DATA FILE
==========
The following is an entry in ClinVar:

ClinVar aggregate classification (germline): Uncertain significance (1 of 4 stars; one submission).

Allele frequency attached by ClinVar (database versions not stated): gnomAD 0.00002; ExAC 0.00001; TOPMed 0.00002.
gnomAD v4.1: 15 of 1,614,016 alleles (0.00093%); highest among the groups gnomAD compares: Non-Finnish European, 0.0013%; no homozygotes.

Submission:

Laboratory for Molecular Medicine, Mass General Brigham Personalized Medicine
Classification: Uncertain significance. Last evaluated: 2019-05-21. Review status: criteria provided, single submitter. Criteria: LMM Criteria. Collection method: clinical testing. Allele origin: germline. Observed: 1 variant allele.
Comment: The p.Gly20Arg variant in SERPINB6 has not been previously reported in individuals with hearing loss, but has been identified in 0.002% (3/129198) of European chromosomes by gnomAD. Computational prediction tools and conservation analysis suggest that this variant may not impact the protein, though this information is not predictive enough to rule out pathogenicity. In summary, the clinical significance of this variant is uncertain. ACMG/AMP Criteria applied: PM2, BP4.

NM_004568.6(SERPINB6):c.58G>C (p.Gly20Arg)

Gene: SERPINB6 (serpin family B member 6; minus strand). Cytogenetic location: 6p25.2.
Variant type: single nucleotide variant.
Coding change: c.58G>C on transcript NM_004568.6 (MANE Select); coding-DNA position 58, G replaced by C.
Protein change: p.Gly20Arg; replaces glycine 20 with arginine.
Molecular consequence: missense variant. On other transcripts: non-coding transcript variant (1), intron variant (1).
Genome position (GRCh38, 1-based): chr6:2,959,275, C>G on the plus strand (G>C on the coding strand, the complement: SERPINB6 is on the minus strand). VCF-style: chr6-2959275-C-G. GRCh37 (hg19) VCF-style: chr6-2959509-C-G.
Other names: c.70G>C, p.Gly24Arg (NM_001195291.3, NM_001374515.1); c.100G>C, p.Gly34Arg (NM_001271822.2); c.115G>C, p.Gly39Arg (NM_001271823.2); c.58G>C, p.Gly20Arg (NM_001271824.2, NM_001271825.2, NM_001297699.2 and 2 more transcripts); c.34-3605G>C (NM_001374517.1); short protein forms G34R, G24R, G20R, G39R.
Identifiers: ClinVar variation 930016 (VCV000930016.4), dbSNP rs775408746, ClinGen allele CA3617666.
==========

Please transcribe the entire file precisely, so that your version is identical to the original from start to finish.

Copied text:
The following is an entry in ClinVar:

ClinVar aggregate classification (germline): Uncertain significance (1 of 4 stars; one submission).

Allele frequency attached by ClinVar (database versions not stated): gnomAD 0.00002; ExAC 0.00001; TOPMed 0.00002.
gnomAD v4.1: 15 of 1,614,016 alleles (0.00093%); highest among the groups gnomAD compares: Non-Finnish European, 0.0013%; no homozygotes.

Submission:

Laboratory for Molecular Medicine, Mass General Brigham Personalized Medicine
Classification: Uncertain significance. Last evaluated: 2019-05-21. Review status: criteria provided, single submitter. Criteria: LMM Criteria. Collection method: clinical testing. Allele origin: germline. Observed: 1 variant allele.
Comment: The p.Gly20Arg variant in SERPINB6 has not been previously reported in individuals with hearing loss, but has been identified in 0.002% (3/129198) of European chromosomes by gnomAD. Computational prediction tools and conservation analysis suggest that this variant may not impact the protein, though this information is not predictive enough to rule out pathogenicity. In summary, the clinical significance of this variant is uncertain. ACMG/AMP Criteria applied: PM2, BP4.

NM_004568.6(SERPINB6):c.58G>C (p.Gly20Arg)

Gene: SERPINB6 (serpin family B member 6; minus strand). Cytogenetic location: 6p25.2.
Variant type: single nucleotide variant.
Coding change: c.58G>C on transcript NM_004568.6 (MANE Select); coding-DNA position 58, G replaced by C.
Protein change: p.Gly20Arg; replaces glycine 20 with arginine.
Molecular consequence: missense variant. On other transcripts: non-coding transcript variant (1), intron variant (1).
Genome position (GRCh38, 1-based): chr6:2,959,275, C>G on the plus strand (G>C on the coding strand, the complement: SERPINB6 is on the minus strand). VCF-style: chr6-2959275-C-G. GRCh37 (hg19) VCF-style: chr6-2959509-C-G.
Other names: c.70G>C, p.Gly24Arg (NM_001195291.3, NM_001374515.1); c.100G>C, p.Gly34Arg (NM_001271822.2); c.115G>C, p.Gly39Arg (NM_001271823.2); c.58G>C, p.Gly20Arg (NM_001271824.2, NM_001271825.2, NM_001297699.2 and 2 more transcripts); c.34-3605G>C (NM_001374517.1); short protein forms G34R, G24R, G20R, G39R.
Identifiers: ClinVar variation 930016 (VCV000930016.4), dbSNP rs775408746, ClinGen allele CA3617666.